North Carolina adopts Energy Rating Index as compliance option for the state’s 2018 residential energy code
The Energy Rating Index is a cost-effective compliance option for builders to use to meet the state’s new residential energy code
RALEIGH, N.C. (August 7, 2018) – North Carolina Building Performance Association (NCBPA), the state’s trade association for building performance companies and professionals, announced today the availability of the Energy Rating Index (ERI) as a cost-effective option for builders to meet the state’s new 2018 residential energy code.
The ERI option allows builders to use a HERS Index Score to demonstrate that a new home meets or exceeds minimum energy code requirements. The passing ERI value varies depending on climate zone and whether on-site renewable energy is used. A third-party home energy rating company conducts the rating and the ERI documentation is provided to the code official for approval. Click here to watch a brief video with more information on the process.
The ERI option became available on July 1st for new home permits ahead of the full transition to the new code on January 1st of 2019. The new code is based on the 2015 International Energy Conservation Code (IECC) with weakening amendments, making it more similar to the 2012 IECC. The ERI option is the most significant change from the current residential energy code.
NCBPA was one of several energy efficiency advocates to champion members of the Energy Ad Hoc Committee and the NC Building Code Council (NCBCC) to include the ERI option in the new code. Since its approval, NCBPA has worked with the NC Department of Insurance (NCDOI) to develop the policies and procedures that builders, code officials and rating companies will use to complete ERIs.
“The ERI provides an easy, expedited and cost-effective performance-based compliance path that further adds to the many benefits of HERS ratings,” said Ryan Miller, NCBPA’s Executive Director. “Builders will save time and money, code officials will spend less time on the job and consumers will benefit from the third-party energy efficiency verification process,” said Miller.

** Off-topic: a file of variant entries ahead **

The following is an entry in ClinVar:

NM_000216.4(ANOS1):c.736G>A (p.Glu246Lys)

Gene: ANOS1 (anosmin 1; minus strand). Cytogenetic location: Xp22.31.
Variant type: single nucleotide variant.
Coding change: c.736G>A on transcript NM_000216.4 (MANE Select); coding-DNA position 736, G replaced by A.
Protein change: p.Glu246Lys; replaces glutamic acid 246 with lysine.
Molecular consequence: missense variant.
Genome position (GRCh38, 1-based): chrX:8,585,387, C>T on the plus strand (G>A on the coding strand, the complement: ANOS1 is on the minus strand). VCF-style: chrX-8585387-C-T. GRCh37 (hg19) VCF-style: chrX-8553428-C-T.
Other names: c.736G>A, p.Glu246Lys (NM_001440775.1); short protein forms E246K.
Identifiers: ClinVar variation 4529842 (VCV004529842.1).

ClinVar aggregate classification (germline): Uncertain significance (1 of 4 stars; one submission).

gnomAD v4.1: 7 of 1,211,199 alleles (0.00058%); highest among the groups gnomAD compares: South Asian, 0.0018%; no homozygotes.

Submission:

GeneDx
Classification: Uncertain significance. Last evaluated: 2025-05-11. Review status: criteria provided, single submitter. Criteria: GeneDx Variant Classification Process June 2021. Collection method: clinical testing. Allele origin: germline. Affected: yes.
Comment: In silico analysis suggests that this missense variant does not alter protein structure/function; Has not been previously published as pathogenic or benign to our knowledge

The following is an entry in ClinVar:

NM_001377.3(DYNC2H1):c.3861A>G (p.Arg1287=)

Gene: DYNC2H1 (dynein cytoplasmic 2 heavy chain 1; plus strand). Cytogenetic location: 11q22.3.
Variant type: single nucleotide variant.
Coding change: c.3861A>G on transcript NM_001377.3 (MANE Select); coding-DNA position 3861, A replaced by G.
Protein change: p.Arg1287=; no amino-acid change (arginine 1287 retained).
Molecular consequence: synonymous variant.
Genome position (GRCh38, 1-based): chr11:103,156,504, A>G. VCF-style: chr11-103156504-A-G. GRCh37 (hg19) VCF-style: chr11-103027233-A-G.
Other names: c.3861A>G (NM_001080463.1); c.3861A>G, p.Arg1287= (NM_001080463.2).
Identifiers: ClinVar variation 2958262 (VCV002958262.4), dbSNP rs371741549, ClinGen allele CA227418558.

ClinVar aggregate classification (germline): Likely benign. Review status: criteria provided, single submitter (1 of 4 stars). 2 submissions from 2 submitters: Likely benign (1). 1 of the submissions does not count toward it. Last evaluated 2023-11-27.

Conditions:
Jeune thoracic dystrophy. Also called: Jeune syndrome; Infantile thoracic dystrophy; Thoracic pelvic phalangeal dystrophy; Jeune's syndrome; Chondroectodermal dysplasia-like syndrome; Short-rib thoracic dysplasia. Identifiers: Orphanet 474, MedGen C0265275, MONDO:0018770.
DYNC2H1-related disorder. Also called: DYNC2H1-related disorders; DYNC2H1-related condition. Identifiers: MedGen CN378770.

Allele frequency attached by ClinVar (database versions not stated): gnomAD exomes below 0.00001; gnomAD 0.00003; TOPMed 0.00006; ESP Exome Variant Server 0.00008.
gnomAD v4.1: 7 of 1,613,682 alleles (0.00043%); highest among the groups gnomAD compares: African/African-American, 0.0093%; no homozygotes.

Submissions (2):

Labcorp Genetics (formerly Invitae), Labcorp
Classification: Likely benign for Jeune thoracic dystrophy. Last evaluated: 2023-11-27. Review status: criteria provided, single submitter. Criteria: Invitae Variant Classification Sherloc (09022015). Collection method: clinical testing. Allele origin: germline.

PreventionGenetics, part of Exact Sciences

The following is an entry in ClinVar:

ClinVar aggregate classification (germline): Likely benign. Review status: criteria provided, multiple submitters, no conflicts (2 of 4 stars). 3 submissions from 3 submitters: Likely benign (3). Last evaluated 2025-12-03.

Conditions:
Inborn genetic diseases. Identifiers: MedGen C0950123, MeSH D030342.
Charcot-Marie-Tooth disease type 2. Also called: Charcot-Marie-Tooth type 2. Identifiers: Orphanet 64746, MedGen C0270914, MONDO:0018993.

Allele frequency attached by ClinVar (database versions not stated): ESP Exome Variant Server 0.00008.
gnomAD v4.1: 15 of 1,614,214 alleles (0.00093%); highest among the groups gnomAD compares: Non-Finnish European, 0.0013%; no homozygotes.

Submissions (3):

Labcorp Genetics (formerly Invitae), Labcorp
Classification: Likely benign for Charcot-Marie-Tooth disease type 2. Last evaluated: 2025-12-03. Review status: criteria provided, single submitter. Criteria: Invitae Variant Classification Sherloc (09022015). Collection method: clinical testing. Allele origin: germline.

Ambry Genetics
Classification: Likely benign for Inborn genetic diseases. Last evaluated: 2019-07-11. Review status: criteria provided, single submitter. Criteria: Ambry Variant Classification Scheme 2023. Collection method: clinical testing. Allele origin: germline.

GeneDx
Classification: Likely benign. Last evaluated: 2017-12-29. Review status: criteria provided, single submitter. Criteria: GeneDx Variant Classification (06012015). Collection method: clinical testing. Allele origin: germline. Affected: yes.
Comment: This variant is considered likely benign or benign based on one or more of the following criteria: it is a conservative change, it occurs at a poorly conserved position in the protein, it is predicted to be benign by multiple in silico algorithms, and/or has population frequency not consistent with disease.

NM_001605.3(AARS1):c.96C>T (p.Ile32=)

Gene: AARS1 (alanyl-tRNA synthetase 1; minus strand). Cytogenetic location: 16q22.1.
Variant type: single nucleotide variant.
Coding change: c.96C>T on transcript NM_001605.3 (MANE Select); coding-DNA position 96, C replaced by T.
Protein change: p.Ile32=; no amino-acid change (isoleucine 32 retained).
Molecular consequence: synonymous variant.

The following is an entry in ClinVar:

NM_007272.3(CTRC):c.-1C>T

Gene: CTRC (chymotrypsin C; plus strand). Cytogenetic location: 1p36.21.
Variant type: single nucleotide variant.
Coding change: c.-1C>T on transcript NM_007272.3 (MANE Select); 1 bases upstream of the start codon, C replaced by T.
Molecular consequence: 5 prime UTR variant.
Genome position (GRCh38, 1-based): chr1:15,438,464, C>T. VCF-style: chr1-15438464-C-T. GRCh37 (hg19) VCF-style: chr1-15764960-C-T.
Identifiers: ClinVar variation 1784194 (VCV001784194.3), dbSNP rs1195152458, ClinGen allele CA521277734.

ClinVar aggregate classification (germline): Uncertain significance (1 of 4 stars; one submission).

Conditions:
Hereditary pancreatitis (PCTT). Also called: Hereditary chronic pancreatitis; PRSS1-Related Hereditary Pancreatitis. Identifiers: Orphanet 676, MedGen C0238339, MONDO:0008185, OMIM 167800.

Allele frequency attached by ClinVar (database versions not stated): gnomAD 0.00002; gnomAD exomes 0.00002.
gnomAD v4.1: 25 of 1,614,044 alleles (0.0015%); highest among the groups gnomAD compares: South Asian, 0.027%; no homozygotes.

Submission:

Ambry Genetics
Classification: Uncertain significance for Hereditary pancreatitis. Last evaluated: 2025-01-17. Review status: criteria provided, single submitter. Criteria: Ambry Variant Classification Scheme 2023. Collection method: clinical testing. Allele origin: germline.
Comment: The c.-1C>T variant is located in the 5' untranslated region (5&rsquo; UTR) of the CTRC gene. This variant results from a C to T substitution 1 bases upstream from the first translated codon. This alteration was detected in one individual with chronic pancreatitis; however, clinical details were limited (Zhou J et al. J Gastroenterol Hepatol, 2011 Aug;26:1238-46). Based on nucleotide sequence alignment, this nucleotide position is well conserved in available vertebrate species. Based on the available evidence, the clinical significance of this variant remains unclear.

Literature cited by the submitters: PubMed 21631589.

For the first time, North Carolina’s residential energy code references the use of on-site renewable energy systems with the ERI table. NCBPA was one of many organizations to advocate for a strong energy efficiency “backstop” in how the ERI value is calculated. The NC backstop, based on 2012 IECC, prevents a home from passing energy code with solar PV or other renewable systems alone; energy efficiency minimum requirements must be met.
“I think this is a win-win for code officials and builders,” said Ryan Johnson, President of Revolution Homes, a custom home builder and NCBPA member based in Raleigh. “As homes become more complicated, the HERS Index and rating companies become more valuable. Because their established standards are already integrated into our construction systems and processes, transitioning to the next energy code will be easier and more cost effective for us,” said Johnson.
While the ERI is now available as an option, NCBPA seeks to make it a requirement after two to three successful years of use across the state. North Carolina’s new residential energy code is in effect through 2024 with opportunities to make incremental changes during the term.
North Carolina produces the fourth most HERS Ratings in the country with more than thirty percent of new single and multifamily homes being rated annually. Earlier in 2018, NCBPA identified a 9.5% sale price premium for homes with HERS ratings and certifications for energy efficient, green and high performance certifications. NCBPA’s Miller said that he expects HERS rating companies to increase hiring in 2019 to meet increased demand from builders looking to save time and money by using the ERI option.
Click here to view the current version of the new “2018 NC Energy Conservation Code – Proposed” that references the ERI information on page 251. A clean and final version of the code will be published by the NC Department of Insurance (DOI) in the coming weeks.
Visit www.BuildingNC.org to learn more about NCBPA and to request an educational workshop that focuses on the ERI option at your company or in your region.
About North Carolina Building Performance Association
North Carolina Building Performance Association is a not-for-profit 501(c)(6) trade association serving North Carolina’s building performance companies and professionals with education, member services and industry advocacy. The association proudly represents North Carolina’s building performance industry, which generates more than $15 billion in annual revenue, includes more than 1,250 companies and employs more than 50,000 workers.